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. Last Updated: 07/27/2016

Interior Ministers Sign a Deal on Pankisi

BAKU, Azerbaijan -- Interior Minister Boris Gryzlov said Friday that he reached an agreement with Georgian officials to conduct joint operations in the Pankisi Gorge after months of tension over the crime-infested area bordering Chechnya.

But Eduard Gendzekhadze of the Georgian Interior Ministry said Saturday that all operations in the gorge will be conducted by Georgian forces alone and that the newly signed agreement did not change anything. "Joint military operations are not being planned," he said.

Under growing pressure to restore order in the gorge, Georgian units entered the region about two weeks ago, but Russian officials have continued to push Tbilisi to let the Russian military also conduct raids.

Georgia has repeatedly refused, but on Friday, Gryzlov, attending a summit in Baku, suggested that he had discussed with Georgian officials the possibility of joint, investigative operations in Pankisi.

Both sides have since given conflicting interpretations of their discussions, which came amid an agreement reached by all members of the Commonwealth of Independent States to take joint preventive and investigative measures against terrorists. It was negotiated during a meeting of interior ministers from the CIS.

Gryzlov noted that the countries also agreed to "reveal and prevent possible acts of terror against other countries" in the CIS.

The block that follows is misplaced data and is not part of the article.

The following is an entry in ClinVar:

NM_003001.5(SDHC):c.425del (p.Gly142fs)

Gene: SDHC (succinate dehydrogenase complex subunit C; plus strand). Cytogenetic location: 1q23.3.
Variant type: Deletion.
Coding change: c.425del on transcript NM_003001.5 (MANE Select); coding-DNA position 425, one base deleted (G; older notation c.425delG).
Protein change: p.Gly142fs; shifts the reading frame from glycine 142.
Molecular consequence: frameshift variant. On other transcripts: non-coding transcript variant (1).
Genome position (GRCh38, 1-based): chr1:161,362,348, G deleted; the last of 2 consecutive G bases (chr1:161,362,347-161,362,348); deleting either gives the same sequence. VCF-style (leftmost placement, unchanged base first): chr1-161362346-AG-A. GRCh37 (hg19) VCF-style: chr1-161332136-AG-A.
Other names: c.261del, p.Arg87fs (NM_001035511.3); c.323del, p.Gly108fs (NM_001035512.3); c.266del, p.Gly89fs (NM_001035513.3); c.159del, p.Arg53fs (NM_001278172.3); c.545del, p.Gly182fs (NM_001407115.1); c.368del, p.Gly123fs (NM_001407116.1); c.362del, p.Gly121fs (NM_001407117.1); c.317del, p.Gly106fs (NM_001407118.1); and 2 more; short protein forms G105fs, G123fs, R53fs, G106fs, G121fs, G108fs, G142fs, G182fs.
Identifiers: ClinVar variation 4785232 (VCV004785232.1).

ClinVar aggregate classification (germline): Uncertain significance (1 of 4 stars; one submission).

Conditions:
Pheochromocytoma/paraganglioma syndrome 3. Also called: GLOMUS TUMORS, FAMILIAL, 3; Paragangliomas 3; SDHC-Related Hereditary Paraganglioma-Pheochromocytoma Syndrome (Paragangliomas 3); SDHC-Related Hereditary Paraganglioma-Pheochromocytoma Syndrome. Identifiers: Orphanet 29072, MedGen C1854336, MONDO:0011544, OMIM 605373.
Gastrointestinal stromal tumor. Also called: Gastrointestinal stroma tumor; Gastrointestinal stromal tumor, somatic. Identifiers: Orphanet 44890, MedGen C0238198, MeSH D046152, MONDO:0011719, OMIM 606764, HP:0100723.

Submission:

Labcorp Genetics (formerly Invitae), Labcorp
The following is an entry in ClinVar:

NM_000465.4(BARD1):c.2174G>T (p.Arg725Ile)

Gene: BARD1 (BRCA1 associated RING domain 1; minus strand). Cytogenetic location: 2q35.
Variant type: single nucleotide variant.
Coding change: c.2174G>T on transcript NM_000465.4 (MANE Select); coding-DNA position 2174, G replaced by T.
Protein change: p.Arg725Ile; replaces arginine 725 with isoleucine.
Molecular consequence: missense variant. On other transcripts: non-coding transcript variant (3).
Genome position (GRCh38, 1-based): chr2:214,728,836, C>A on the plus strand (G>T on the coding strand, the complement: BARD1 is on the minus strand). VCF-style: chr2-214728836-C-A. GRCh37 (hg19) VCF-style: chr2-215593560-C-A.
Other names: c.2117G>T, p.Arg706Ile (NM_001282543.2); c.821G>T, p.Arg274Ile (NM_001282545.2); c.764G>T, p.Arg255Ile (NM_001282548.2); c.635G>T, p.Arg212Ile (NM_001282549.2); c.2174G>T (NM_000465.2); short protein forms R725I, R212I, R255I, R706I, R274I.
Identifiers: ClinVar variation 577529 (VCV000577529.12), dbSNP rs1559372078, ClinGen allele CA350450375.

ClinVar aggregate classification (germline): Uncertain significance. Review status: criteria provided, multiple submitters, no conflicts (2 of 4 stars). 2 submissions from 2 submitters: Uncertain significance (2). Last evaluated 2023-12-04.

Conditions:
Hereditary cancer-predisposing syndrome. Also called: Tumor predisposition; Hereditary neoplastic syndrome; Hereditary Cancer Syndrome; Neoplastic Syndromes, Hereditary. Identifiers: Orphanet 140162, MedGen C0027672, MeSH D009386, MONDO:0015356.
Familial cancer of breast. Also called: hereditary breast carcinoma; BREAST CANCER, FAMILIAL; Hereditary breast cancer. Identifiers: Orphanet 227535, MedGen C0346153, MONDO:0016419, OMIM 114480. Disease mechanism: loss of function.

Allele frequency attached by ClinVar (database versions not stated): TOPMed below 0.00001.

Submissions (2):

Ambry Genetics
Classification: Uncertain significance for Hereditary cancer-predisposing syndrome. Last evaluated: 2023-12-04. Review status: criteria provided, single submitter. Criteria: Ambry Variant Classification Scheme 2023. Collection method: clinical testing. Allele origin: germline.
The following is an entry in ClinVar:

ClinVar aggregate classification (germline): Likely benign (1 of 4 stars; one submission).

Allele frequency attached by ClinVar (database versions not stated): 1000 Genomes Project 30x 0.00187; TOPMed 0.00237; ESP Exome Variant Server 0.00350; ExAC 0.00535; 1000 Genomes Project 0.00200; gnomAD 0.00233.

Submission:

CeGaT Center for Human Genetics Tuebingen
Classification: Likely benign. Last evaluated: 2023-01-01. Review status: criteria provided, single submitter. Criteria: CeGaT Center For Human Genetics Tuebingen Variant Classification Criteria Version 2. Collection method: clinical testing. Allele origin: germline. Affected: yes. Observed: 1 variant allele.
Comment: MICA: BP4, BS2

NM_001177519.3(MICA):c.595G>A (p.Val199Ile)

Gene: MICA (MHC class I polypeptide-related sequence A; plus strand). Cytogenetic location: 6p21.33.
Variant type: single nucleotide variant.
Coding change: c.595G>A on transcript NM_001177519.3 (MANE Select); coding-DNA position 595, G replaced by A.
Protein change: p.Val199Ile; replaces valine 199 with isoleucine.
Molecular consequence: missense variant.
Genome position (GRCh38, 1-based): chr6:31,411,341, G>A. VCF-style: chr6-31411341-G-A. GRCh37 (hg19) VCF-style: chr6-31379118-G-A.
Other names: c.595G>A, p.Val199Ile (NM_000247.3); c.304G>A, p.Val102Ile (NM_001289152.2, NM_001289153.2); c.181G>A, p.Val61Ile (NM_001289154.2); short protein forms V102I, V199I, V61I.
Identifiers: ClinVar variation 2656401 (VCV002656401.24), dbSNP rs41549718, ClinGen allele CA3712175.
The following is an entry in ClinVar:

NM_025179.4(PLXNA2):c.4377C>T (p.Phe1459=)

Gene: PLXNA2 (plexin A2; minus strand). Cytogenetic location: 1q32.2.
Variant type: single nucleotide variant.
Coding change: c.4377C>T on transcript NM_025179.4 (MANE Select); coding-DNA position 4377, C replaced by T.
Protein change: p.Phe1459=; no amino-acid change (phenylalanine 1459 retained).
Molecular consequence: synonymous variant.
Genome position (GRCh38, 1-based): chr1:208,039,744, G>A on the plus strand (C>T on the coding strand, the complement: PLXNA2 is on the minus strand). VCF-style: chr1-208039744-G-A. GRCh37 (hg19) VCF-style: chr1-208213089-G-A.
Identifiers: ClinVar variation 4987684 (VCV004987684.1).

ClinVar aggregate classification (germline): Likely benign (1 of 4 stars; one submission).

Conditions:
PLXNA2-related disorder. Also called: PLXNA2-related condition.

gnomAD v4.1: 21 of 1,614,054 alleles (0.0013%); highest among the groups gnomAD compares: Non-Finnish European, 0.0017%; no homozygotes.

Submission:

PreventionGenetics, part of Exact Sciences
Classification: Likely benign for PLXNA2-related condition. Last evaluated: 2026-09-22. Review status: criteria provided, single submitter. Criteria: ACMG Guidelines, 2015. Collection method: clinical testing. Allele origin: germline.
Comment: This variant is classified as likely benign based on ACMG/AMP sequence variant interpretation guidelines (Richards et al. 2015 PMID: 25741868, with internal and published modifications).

"That is a very important point," he said. "We actively discussed the possibility of carrying out an investigative operation in the territory of the Pankisi Gorge with the aim of uncovering the international terrorists and members of bandit formations."

Gendzekhadze denied that such a move was planned.

Georgian Interior Minister Koba Narchemashvili said cooperation would be limited to searching for specific suspects. "There can be no talk of large-scale actions by Russian forces. We can bring order [to the gorge] ourselves," he said.

Russia has long accused Georgia of sheltering Chechen rebels. The Kremlin has criticized Georgia's recent security operation as inadequate and complained that alleged militants are simply being encouraged to head back into Russia.

Defense Minister Sergei Ivanov, speaking in Moscow on Saturday, called it "a theater show." "They should be given excellent marks for the scenery, production and artistic skills, but its efficiency was zero," Ivanov said.

Georgian officials have countered that it was Russia's war in Chechnya that pushed the rebels into Pankisi in the first place. Meanwhile, the United States has said it believes some militants in Pankisi could be linked to al-Qaida.

On Friday, Russian Foreign Ministry spokesman Alexander Yakovenko told ORT television that Russia was concerned that the militants would launch attacks on Russia from the gorge. In particular, he expressed concern over unspecified reports that militants had left the gorge and headed for Abkhazia.

The leaders of Abkhazia and South Ossetia, two regions of Georgia controlled by separatists, met Saturday and announced that their regions will coordinate actions if terrorists make incursions.

Abkhaz Prime Minister Anri Dzhergeniya further charged that Georgia is looking for a pretext to send forces into these regions.